The easiest way to wire cut wood is to get a length of wire slightly wider than your project. You want at least 2 inches of wiggle room to move back and forth.

Wrap both ends of the wire around a wooden dowel or similar tool, and pull the wire back and forth to create friction.

Wire cutting creates one of the smoothest edges aside from using a saw blade, and can be used to cut straight or curved lines, thick or thin wood, decorative details or rough chopping.

The biggest problem with this cutting method is that it takes a lot of time if you’re working with hardwood or a thicker piece of wood.

It can also take some practice to really get the sawing motion down, and to avoid putting so much tension on the wire that it snaps.

It can help to use a chisel or a knife to give yourself a guide before you begin cutting, that way you don’t need to worry about the wire slipping while you’re pulling back and forth.

For small pieces, wire cutting can actually be more effective than using a saw because you can be a lot more precise and manipulate the wire in ways you can’t effectively manipulate a saw blade.

Lathes Are Cutting Tools Too

When most woodworkers think of a lathe they think of beautiful round projects from spindles to bowls and vases. While that’s the primary use of a lathe, you can also use them to cut wood.

There are a few limitations to using a lathe.

For one thing, the vast majority of the time you should not cut all the way through your wood on the lathe.

Instead you’ll cut down to a thin connection and then break the wood off when you remove it from the lathe. A sharp edge like a sharp machete can be used, but most of the time you can just break the connection with your hands.

Additionally, lathes work best when you either have some scrap wood that you don’t mind cutting into a curve to access your cutting point, or if you’re working on a rounded project that needs to come to a tip anyway.

Remember, lathes are always going to create dowels, circles, and curves.

While you can use them to get a straight cut on the flat side of a project, you’ll need at least one curved side to get a straight line cut without putting yourself, your tools, or the lathe itself at risk.

You also need to remember that lathes always come with some risk of injury.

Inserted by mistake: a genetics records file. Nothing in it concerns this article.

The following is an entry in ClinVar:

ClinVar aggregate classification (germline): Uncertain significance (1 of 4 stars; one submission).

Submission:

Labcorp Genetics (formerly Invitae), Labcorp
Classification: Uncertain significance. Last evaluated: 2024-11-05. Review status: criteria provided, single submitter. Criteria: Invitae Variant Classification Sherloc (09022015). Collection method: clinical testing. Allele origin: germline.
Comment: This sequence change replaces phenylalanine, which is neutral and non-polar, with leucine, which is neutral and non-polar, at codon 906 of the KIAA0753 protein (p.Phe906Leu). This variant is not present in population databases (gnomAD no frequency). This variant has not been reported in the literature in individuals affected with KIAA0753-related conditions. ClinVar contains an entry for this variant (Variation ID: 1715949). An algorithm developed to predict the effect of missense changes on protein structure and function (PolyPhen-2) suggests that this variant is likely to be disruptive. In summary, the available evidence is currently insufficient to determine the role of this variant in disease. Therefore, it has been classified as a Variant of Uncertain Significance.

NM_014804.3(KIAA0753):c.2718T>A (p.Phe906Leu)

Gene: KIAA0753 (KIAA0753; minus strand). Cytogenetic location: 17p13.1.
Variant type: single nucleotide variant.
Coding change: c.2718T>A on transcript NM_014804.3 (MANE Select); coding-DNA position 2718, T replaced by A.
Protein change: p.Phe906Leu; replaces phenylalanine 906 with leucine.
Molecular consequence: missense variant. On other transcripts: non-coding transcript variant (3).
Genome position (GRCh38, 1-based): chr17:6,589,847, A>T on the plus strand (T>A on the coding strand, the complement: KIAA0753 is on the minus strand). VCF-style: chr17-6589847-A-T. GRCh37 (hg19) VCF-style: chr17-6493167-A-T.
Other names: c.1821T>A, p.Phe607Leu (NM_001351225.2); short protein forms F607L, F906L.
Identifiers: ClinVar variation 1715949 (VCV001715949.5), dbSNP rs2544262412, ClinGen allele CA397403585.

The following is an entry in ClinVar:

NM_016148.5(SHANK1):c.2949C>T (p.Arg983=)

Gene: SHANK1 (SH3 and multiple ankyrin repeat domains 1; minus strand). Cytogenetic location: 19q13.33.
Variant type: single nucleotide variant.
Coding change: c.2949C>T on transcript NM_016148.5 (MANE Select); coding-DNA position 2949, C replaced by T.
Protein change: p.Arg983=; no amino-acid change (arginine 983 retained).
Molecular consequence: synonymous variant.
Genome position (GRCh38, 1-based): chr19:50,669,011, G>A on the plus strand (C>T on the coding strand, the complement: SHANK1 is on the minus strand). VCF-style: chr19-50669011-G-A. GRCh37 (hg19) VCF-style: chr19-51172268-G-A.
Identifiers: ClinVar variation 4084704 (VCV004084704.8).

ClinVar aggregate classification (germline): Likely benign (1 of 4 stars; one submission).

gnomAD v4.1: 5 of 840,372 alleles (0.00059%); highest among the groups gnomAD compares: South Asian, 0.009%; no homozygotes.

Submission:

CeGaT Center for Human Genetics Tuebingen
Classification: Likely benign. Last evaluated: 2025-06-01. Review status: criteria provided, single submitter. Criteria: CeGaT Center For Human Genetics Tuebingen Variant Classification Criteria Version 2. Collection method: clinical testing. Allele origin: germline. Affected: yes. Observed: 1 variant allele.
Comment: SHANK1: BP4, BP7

A lathe is not a circular saw replacement, and if you want to avoid injury you should only use them for cutting if you already have some lathe experience.

That said, this is a great option for a large piece of wood, pieces of wood that have already been joined together, or if you need a clean cut on a cylinder or similarly shaped piece of wood.

Lathes are also likely to be one of the fastest and most precise ways to get a clean cut. You just need to understand their limitations.

The Knife And Baton Method

Knife and baton is a variant on cutting with a knife and cutting with a chisel.

Like using a chisel, the idea is to lay the knife on the wood you want to cut, and then to strike the back of the blade with a baton to actually cut.

The knife acts like a wedge, usually splitting the wood cleanly for a smooth cut, but you’ll need to learn to work with the grain of the wood and spot unintentional splits to get good at this method.

It’s important to remember that you need to use a baton, preferably made from wood or covered in a soft material like leather, not a hammer.

Chisels are specifically hardened to handle a hammer strike, knives are not.

That means that if you hit a knife with the same hammer you would use on a chisel you’ll end up with a bent, dented, or otherwise broken knife.

This option is good for when you need to improvise since almost anything that’s softer than the knife can be used as a baton, and it’s a flexible cutting method good for a wide range of small cuts. However, it’s not going to be as effective as a chisel for large pieces of wood or hardwoods.

Remember, just like carving or whittling with a knife, you need to take breaks to sharpen your knife if you want this method to be effective.

A sharp edge will make the work faster, more precise, and limit the odds of the wood splitting badly.

Try The Ringing Method

Ringing is a good way to bring a circular or otherwise uneven piece of wood down to size if you don’t have a saw or lathe available.

You’re essentially going to use a knife to cut straight paths across the diameter of the wood at an angle over and over.

As you work your way around the wood you’ll gradually reduce the diameter of the wood while mostly preserving it’s roundness.

Ringing is also a good way to take an uneven piece of wood and create a circular attachment point at the end.